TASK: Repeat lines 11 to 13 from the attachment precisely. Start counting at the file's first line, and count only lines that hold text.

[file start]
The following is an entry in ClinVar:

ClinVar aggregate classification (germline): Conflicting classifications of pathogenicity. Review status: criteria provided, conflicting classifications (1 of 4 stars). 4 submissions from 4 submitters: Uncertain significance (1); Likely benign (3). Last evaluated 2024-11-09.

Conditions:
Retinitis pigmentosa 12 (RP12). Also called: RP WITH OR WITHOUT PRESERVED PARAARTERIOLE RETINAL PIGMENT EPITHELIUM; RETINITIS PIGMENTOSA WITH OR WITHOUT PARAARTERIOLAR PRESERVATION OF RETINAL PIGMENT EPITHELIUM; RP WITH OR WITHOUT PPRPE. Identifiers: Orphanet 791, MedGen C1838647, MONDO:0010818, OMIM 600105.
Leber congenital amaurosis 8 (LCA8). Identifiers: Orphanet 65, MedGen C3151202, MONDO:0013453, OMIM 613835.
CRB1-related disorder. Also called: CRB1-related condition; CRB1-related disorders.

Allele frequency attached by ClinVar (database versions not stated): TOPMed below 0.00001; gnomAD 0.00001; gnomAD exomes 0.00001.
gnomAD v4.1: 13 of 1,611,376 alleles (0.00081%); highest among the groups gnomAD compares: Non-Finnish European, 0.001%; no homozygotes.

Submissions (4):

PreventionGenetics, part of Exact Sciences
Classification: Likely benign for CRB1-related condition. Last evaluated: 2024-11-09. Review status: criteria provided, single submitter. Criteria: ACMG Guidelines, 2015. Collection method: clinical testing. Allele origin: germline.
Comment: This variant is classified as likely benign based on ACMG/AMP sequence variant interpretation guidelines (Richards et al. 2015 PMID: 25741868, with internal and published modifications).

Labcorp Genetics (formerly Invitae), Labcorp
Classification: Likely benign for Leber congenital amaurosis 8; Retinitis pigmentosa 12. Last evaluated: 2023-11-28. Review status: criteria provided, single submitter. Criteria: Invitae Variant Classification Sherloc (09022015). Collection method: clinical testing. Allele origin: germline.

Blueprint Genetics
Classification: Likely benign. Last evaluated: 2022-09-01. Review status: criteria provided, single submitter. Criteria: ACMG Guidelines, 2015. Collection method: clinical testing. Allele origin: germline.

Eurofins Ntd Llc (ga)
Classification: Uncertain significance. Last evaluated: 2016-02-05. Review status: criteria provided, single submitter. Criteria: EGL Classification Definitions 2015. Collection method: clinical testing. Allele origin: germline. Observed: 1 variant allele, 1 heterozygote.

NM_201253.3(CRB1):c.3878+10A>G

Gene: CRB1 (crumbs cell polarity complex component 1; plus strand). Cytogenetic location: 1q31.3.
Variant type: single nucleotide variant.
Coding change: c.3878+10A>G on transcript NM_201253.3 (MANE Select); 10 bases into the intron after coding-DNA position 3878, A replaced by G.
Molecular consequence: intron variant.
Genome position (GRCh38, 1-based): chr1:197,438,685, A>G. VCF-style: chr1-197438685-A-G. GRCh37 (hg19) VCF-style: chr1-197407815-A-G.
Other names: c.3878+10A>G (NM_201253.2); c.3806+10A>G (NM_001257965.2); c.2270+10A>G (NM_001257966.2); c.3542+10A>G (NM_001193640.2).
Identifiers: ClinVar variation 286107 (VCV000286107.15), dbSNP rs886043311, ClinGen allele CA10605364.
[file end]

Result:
Classification: Likely benign for CRB1-related condition. Last evaluated: 2024-11-09. Review status: criteria provided, single submitter. Criteria: ACMG Guidelines, 2015. Collection method: clinical testing. Allele origin: germline.
Comment: This variant is classified as likely benign based on ACMG/AMP sequence variant interpretation guidelines (Richards et al. 2015 PMID: 25741868, with internal and published modifications).

Labcorp Genetics (formerly Invitae), Labcorp